Hoity-toity Englishwoman Lady Sarah Ashley (Nicole Kidman) doesn’t believe for a moment that her husband is in Australia
Hoity-toity Englishwoman Lady Sarah Ashley (Nicole Kidman) doesn’t believe for a moment that her husband is in Australia selling his cattle station; he’s fooling around with Sheilas, she reckons, so even though it’s 1939 and she’s far too genteel to go bucketing around the world alone, she crosses the globe to bring him home – more out of irritation than any obvious romantic impulse.
She doesn’t find him – or not alive, anyway. But she does discover a vast land full of kangaroos, magical half-Aboriginal children and empire-building cattle barons. Oh, and there’s some bloke called The Drover (Hugh Jackman) who thinks she’s a nuisance but agrees to herd her cattle across the Northern Territory anyway, with a motley crew including a drunken accountant and Lady Sarah herself.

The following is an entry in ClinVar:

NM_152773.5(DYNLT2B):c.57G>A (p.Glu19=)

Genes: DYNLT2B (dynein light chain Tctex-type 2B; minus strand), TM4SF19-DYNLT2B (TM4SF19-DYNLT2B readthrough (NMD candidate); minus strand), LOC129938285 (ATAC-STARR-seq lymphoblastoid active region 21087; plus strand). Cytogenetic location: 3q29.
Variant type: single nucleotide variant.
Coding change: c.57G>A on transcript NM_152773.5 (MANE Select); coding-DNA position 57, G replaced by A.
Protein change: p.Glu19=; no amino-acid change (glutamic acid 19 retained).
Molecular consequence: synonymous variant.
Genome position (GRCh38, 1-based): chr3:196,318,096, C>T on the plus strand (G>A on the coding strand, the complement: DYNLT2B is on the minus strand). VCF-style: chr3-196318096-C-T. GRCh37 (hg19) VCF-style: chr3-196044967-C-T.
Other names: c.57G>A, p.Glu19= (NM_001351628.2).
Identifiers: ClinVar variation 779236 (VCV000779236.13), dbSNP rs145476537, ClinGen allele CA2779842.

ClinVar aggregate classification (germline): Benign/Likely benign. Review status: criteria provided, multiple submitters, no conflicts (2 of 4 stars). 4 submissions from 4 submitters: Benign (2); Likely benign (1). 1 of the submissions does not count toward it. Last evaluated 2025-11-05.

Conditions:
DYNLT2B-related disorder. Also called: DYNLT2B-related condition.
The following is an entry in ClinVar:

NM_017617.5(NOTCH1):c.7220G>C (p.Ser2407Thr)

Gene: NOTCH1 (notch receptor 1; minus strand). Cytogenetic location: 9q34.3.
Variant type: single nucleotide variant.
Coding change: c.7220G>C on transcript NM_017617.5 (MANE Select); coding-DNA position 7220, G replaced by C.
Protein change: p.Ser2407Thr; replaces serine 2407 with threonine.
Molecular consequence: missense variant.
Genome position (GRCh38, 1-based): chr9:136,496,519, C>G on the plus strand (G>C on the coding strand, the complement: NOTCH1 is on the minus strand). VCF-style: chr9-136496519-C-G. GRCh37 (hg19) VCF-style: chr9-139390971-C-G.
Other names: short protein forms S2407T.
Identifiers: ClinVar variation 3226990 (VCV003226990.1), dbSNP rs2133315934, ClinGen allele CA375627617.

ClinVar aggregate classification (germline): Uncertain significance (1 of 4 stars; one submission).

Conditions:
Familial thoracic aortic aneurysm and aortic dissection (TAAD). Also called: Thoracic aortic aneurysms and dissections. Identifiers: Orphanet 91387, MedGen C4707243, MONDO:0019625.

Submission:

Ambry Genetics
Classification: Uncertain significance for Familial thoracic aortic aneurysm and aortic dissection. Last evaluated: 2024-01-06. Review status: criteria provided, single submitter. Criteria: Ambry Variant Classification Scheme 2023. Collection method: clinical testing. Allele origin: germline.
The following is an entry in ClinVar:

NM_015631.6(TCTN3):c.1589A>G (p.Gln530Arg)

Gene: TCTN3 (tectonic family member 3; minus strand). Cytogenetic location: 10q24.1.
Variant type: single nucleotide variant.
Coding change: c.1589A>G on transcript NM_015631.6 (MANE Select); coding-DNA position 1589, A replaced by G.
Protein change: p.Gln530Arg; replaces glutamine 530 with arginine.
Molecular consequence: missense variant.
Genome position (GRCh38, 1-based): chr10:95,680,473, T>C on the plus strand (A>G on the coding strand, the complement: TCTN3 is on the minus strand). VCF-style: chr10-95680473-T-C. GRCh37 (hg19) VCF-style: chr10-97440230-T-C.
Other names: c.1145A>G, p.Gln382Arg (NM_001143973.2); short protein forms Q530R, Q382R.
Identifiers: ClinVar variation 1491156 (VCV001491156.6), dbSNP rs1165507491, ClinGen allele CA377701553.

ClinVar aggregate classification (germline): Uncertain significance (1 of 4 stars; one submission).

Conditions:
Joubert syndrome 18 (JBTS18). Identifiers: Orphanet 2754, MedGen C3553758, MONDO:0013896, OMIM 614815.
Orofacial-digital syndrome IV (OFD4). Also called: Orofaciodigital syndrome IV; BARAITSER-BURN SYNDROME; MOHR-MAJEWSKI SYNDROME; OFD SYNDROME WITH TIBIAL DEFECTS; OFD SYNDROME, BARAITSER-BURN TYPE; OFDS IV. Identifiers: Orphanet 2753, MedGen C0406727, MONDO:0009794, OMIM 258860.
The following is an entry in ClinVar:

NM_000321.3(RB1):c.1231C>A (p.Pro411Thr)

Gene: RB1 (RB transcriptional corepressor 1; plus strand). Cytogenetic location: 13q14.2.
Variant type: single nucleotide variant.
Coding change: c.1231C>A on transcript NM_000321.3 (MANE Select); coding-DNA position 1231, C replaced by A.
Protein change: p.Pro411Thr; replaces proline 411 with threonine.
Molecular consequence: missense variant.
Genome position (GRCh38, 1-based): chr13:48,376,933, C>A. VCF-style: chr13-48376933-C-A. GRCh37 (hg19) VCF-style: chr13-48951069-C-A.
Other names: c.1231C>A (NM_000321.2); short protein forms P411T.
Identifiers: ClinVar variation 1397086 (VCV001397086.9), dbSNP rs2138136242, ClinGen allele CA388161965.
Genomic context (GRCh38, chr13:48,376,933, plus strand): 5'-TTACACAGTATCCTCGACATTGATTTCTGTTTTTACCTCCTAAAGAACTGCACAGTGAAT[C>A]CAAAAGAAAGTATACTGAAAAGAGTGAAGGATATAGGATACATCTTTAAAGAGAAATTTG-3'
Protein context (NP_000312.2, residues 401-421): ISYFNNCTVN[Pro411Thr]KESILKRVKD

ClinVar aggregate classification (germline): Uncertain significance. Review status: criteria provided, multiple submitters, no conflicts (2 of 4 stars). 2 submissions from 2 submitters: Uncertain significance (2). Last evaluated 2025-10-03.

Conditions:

It’s a fine romp, epic in both ambition and visuals if not narrative – and if director Baz Luhrmann had stopped at the end of the love story’s trajectory, the audience would have left entirely happy. But he carries on, into war, the Japanese bombing of Darwin and other, less credible villainy, and it becomes clear that beneath his camp sensibility beats a conscientious heart, keen to bring the plight of the Stolen Generations – Aboriginals parted from their families – to a wider audience. It’s a laudable aim, but exploring the issue here is as ludicrous as expecting viewers of Gone With The Wind to worry about slavery. View this as Outback candyfloss and you’ll have a grand time – it’s terribly entertaining for too long, and its release date is perfect since it’s as camp as Christmas. But Rabbit-Proof Fence it ain’t.